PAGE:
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Three asteroids--International Astronomical Union (IAU) objects known previously only as "Numbers 7738, 8161, and 8357"--have been renamed "Heyman," "Newman," and "O'Connor" respectively, in honor of Secretary I . Michael Heyman, Undersecretary Constance B. Newman, and Provost J. Dennis O'Connor of the Smithsonian Institution. All three asteroids, or, more correctly, "minor planets," were discovered by SAO astronomers at the Smithsonian-operated Oak Ridge Observatory in Harvard, MA; and, as astronomical tradition dictates, discoverers have the prerogative to choose names for their discoveries. The new names were announced to the world scientific community in the August issue of the IAU's "Minor Planet Circular;" and, a special presentation, with citations noting the long support of astronomical research by all three officials and charts showing their places in the heavens, was made by SAO Director Irwin Shapiro November 3 in an informal ceremony at the Institution.

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Starting January 1, Professor Bill Press will be taking a two-year leave of absence from Harvard for "national service." During that time, he'll be the Deputy Laboratory Director for Science, Technology, and Programs at the Los Alamos National Laboratory (LANL). Since this is the principal deputy position, he'll also serve as Acting Laboratory Director when the Laboratory Director (John Browne) is out of town--which is about 1/3 of the time. The rest of the time, he'll be responsible for managing LANL's technical and scientific programs, through the three Associate Laboratory Directors who report to him, and their approximately 35 Divisions and Programs.

LANL has a staff of about 8000 people, with an annual budget of about $1.2 billion. It occupies 43 square miles of land in northern New Mexico, about 25 miles NW of Santa Fe.

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Approximately 100 participants from around the world attended the first VERITAS (Very Energetic Radiation Imaging Telescope Array System) Scientific Workshop on the "TeV Astrophysics of Extragalactic Sources" held October 23-24 at the CfA. The meeting was sponsored by the VERITAS Collaboration, an international consortium of institutions, including SAO, which is dedicated to the construction of an array of eight atmospheric Cerenkov imaging telescopes at the Whipple Observatory in southern Arizona.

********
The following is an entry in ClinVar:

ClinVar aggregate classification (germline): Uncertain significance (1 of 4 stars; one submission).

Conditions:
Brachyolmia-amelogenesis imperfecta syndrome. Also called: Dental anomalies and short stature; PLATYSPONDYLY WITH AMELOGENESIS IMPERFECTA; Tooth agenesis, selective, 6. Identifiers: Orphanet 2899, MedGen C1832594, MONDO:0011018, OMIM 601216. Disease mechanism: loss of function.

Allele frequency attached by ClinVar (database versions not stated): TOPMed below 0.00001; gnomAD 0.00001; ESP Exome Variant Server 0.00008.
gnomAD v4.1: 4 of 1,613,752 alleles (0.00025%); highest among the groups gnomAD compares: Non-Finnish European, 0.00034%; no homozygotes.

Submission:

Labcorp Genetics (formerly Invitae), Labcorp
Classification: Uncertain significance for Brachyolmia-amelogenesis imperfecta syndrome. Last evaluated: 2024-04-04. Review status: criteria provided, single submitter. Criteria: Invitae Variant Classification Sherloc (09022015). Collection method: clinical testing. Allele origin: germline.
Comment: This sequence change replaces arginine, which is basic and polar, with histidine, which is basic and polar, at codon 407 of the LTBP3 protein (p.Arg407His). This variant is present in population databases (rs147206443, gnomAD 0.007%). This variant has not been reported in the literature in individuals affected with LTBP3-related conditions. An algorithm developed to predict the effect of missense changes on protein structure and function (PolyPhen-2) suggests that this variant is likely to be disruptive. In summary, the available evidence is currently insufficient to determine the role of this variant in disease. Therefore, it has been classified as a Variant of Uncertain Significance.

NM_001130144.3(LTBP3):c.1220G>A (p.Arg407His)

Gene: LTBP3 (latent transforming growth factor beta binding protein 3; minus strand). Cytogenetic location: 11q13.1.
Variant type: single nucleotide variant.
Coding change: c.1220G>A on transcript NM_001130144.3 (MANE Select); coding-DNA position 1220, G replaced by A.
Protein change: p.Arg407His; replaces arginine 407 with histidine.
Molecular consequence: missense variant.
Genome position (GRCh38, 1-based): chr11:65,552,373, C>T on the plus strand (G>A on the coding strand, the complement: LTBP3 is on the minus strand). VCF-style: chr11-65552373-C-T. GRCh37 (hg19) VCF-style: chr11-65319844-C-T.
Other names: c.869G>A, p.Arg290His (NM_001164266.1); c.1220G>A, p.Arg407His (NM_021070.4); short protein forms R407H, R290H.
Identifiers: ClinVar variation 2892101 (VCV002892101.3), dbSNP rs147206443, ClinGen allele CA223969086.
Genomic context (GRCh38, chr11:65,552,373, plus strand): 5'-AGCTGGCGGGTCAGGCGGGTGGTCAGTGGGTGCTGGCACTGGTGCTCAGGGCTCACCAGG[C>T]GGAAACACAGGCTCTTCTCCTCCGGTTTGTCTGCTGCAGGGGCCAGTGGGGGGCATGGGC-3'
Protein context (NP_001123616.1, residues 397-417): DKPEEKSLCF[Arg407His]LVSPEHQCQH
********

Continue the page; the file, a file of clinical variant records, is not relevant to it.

The workshop dealt with the scientific issues raised by the recent discoveries of TeV gamma-ray emission from Active Galactic Nuclei. Although the main emphasis was on emission from blazars, the workshop also covered emission from other extragalactic sources, absorption in the intergalactic medium, the current observational status of Very High Energy Gamma Ray Astronomy, and future plans for major new instruments in space and on the ground.

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Amanda Preston has been appointed as Development Officer for SAO. In this new position, she will plan and implement a program to attract private gifts to SAO from individuals, foundations, and corporations. She will work closely with SAO researchers and scientists to develop the appropriate strategies for approaching selected private funders. Amanda brings 25+ years of experience in fundraising for educational, research, and arts organizations. She lives in Andover, MA.

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Laura Conway, a member of SAO's Human Resources Department, was named its new director this summer, with responsibility for the development, organization, direction, and evaluation of a total program of human resource management. Prior to joining SAO, she was Director of Personnel at the Army Research Laboratory in Watertown, MA.